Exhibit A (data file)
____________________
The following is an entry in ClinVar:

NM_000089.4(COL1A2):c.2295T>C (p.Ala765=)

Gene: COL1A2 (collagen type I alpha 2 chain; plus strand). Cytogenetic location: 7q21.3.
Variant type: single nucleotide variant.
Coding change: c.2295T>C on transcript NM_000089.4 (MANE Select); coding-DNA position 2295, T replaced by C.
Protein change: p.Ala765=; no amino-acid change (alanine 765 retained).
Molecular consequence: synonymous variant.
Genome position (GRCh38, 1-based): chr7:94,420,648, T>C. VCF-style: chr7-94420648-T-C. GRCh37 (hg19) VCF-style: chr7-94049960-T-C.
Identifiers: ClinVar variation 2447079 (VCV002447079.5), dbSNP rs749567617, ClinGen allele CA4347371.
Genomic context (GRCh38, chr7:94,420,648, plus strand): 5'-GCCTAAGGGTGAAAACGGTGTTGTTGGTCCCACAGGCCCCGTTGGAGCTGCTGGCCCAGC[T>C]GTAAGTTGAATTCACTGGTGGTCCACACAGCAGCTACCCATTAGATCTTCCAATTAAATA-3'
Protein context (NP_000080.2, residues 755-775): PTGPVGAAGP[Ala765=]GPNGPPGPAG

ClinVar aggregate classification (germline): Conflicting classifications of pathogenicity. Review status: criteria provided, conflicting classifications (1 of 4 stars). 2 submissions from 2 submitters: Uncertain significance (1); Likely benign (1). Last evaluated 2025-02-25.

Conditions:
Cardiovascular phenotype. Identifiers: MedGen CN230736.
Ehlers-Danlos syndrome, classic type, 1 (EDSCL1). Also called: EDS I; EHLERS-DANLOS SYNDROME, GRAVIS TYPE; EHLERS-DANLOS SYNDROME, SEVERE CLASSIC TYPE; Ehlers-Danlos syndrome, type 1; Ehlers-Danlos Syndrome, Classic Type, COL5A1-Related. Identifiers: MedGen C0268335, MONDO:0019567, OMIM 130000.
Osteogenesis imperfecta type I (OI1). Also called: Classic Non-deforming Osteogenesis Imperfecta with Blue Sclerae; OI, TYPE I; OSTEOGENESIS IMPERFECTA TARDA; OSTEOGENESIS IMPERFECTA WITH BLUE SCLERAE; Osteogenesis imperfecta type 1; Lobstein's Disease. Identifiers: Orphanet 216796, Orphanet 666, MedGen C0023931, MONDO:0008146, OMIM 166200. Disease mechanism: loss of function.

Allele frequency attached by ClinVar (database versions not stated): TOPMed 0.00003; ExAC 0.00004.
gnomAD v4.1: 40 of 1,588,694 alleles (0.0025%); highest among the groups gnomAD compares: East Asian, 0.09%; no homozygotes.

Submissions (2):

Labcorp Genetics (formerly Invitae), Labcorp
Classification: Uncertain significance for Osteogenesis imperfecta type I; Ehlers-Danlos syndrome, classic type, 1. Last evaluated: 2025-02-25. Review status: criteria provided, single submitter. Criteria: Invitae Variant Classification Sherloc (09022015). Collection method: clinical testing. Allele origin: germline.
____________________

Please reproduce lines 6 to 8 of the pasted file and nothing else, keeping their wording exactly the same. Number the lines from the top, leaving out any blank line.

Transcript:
Protein change: p.Ala765=; no amino-acid change (alanine 765 retained).
Molecular consequence: synonymous variant.
Genome position (GRCh38, 1-based): chr7:94,420,648, T>C. VCF-style: chr7-94420648-T-C. GRCh37 (hg19) VCF-style: chr7-94049960-T-C.